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Proc Natl Acad Sci U S A. 2015 May 12;112(19):6003-8. doi: 10.1073/pnas.1506242112. Epub 2015 Apr 27.

Structural basis of human γ-secretase assembly.

Author information

1
Ministry of Education Key Laboratory of Protein Science, Tsinghua-Peking Joint Center for Life Sciences, Center for Structural Biology, School of Life Sciences, Tsinghua University, Beijing 100084, China.
2
Ministry of Education Key Laboratory of Protein Science, Tsinghua-Peking Joint Center for Life Sciences, Center for Structural Biology, School of Life Sciences, Tsinghua University, Beijing 100084, China shi-lab@tsinghua.edu.cn.

Abstract

The four-component intramembrane protease γ-secretase is intricately linked to the development of Alzheimer's disease. Despite recent structural advances, the transmembrane segments (TMs) of γ-secretase remain to be specifically assigned. Here we report a 3D structure of human γ-secretase at 4.32-Å resolution, determined by single-particle, electron cryomicroscopy in the presence of digitonin and with a T4 lysozyme fused to the amino terminus of presenilin 1 (PS1). The overall structure of this human γ-secretase is very similar to that of wild-type γ-secretase determined in the presence of amphipols. The 20 TMs are unambiguously assigned to the four components, revealing principles of subunit assembly. Within the transmembrane region, PS1 is centrally located, with its amino-terminal fragment (NTF) packing against Pen-2 and its carboxyl-terminal fragment (CTF) interacting with Aph-1. The only TM of nicastrin associates with Aph-1 at the thick end of the TM horseshoe, and the extracellular domain of nicastrin directly binds Pen-2 at the thin end. TM6 and TM7 in PS1, which harbor the catalytic aspartate residues, are located on the convex side of the TM horseshoe. This structure serves as an important framework for understanding the function and mechanism of γ-secretase.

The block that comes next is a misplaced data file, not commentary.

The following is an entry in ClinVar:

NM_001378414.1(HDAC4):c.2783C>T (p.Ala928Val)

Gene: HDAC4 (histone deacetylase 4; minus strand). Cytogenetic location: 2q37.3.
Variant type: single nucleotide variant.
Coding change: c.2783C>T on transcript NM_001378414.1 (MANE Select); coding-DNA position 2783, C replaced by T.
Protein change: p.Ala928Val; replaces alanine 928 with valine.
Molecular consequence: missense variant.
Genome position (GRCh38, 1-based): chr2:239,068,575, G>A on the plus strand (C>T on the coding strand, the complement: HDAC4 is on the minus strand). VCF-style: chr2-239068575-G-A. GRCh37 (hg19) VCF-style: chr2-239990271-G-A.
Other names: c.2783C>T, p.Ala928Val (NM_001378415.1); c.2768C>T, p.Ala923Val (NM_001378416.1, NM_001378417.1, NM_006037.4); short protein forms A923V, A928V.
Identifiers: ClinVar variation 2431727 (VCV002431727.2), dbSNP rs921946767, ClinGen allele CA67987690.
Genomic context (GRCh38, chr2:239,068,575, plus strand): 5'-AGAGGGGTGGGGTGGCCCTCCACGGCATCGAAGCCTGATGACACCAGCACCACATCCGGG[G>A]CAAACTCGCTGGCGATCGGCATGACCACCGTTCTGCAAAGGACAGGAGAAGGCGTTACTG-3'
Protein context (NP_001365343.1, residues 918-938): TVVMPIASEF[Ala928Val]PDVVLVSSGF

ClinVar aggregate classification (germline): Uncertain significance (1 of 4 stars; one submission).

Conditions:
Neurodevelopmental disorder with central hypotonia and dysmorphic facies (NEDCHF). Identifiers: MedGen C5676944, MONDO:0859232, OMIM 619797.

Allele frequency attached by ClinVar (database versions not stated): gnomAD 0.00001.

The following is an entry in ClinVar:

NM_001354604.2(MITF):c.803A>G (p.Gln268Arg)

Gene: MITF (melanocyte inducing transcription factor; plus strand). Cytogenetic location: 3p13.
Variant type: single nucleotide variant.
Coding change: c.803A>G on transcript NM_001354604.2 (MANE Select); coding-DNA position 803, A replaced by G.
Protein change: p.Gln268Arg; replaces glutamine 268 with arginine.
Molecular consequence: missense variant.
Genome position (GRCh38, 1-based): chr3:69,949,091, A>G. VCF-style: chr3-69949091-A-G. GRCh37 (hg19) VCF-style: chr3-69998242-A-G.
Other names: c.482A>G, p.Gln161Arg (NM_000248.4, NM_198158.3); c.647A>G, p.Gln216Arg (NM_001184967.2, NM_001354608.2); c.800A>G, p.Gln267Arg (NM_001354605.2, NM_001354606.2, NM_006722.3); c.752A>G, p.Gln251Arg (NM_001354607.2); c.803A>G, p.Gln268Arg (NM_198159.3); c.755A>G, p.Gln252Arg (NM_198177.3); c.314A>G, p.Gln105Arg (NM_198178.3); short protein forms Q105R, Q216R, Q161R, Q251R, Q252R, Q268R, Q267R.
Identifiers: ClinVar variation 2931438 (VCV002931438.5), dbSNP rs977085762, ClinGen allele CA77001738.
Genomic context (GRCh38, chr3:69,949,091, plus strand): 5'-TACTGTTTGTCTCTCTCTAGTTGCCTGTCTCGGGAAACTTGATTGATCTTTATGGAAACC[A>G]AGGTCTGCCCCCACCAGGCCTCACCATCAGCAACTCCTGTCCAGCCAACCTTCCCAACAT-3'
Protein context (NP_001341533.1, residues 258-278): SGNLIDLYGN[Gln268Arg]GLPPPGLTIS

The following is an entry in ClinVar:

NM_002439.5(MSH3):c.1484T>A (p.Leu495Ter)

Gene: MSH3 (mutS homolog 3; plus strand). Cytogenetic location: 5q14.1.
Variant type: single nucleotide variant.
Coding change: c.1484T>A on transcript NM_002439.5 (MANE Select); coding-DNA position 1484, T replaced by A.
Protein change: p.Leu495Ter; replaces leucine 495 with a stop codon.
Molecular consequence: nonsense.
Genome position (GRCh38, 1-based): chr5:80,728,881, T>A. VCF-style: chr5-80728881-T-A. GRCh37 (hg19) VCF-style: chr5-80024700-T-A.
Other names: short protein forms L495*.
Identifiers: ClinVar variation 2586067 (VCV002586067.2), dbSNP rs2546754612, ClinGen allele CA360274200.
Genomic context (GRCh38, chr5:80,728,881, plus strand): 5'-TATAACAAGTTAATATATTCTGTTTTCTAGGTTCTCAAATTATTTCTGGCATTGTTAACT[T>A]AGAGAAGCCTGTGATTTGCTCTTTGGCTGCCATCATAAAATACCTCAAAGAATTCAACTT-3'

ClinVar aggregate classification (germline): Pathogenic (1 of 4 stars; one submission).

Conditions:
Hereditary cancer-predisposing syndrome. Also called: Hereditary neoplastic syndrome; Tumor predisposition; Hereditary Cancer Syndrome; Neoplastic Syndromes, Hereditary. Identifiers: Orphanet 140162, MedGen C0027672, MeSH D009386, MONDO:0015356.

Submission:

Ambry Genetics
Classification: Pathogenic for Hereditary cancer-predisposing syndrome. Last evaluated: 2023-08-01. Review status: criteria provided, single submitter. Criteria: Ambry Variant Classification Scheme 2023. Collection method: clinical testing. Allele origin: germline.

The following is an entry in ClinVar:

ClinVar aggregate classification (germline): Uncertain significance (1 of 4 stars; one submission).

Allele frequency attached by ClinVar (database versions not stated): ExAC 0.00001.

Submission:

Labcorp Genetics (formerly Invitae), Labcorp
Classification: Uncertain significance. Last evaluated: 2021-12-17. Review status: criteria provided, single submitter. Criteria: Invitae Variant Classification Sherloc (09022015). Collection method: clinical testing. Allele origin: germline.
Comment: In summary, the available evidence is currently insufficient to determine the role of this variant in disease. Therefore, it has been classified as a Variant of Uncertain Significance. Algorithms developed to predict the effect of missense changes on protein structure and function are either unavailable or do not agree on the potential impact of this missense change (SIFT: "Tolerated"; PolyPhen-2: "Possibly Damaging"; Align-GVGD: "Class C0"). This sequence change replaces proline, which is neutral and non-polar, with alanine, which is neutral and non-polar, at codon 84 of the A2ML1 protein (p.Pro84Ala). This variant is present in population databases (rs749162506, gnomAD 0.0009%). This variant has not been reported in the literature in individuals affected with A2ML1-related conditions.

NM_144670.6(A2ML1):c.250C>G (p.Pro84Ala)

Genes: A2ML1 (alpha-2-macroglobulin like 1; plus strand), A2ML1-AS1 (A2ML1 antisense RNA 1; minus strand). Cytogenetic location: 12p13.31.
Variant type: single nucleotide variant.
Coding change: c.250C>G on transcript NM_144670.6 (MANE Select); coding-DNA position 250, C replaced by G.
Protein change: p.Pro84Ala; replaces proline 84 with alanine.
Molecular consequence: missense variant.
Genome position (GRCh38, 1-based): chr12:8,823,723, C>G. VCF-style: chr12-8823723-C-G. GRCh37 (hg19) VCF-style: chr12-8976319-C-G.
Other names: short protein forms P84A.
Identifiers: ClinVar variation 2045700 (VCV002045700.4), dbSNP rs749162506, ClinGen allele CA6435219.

KEYWORDS:

Alzheimer’s disease; Presenilin; cryo-EM structure; intramembrane protease; γ-secretase

PMID:
25918421
PMCID:
PMC4434707
DOI:
10.1073/pnas.1506242112
[Indexed for MEDLINE]
Free PMC Article

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